There is one problem I see with that logic: what good is a users manual for computer software to be electronic, if you need to use it because the computer will not start? There is a reason why software manuals are still written as books. You can get digital copies, however there are instances where you will want the bound copies at your fingertips.

The English language is also not dead, in place of the "shorthand" used for text-messaging and instant messaging, because there is still a need to communicate world-wide with others who may not understand these fad languages.

Personally, my opinion is we would do better to teach children how to read (and eventually be able to read the software manuals themselves) than just simply which buttons to push. If you have ever used Microsoft Office, think of the difference between versions 2000, 2003 and 2007 for Windows and you'll understand what I'm talking about. The 2007 version is almost so completely different from the previous versions, you need to read the manual on it to understand it.

The next item within education is the quality of education based upon the income of the child's family. It doesn't take a rocket scientist to understand that there is a difference in the quality of education received in schools based upon the income levels of the families attending public schools. There are exceptions to the rule on this, where schools in the low income neighborhoods are making a difference. Unfortunately it is because these schools do not have the financial support of wealthy parents they cannot offer more opportunities to the students than what the financially strapped school districts can provide.

Now, to talk about income inequality. This basically means, to use an old phrase, "the rich get richer and the poor get poorer". There is a larger gap between those who are considered to be successful in their lives and those who are not. The recession issues now occurring in the U.S. are driving the point home to more people, as those who have not felt the pinch at the pump, or the rising cost of food, feel it more acutely than they are now.

The reason for this is because those who are more successful, and actually have the cash to back up their lifestyle, are more insulated from downturns in the economy than those who are living paycheck to paycheck. I did make one caveat in this: they must have the cash to keep their lifestyle. This is where the term "big hat, no cattle" plays an important role. This is a phrase I learned in the book, "The Millionaire Next Door". It means they have a lot of expensive toys, but are cash poor and are putting a fake front on their lifestyle. Those who live this way are walking a tightrope and the number of foreclosures on expensive homes is a good indicator as to whom these people are.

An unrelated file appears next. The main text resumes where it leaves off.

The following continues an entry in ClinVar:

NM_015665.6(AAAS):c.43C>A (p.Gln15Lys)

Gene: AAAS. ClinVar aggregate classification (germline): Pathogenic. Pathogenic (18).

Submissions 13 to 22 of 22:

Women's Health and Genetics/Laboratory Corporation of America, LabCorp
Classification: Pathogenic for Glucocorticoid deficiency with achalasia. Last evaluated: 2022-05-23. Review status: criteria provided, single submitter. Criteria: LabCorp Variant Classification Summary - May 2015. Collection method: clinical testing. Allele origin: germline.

For those who do have the cash, this downturn in the economy is only a small dent in their pocketbooks.

I'll post more on this conversation later...

Immigration Reform Part 2

To continue with the conversation on immigration reform, here's a few articles to provide some food for thought.

The first is the most recent, from CNN, called No More Money To Mexico. The downturn in the economy is hurting the immigrants as well as the citizens of the U.S.

The other article is from the February 2008 issue of National Geographic Magazine. The article is called Mexico's Other Border and talks about the immigration problem Mexico has with its own Southern border.

This is a huge issue, reaching down into South America. However I still feel the start is to help the people of Mexico create a better Mexico.

It will probably mean a change in our country's leadership as well as Mexico's leadership. Our government is spending too much time playing politics and have forgotten whom they truly represent.

It will mean a change in educating Mexico's citizens (children as well as adults) in order for this transition to occur. Did you know that most children in Mexico do not go to school if the family cannot afford it? There are no truancy laws in Mexico because education has not been a priority in the smaller areas of the country. Many of the children going to school here fear of having to go live in Mexico because they know they will not have a future there. There are no opportunities to go to college if the family cannot afford the cost of tuition for an elementary education.

There is a solution, it's called technology. Not only to educate the students, but to also provide long-distance professional development for the teachers as well.

Let's continue this conversation...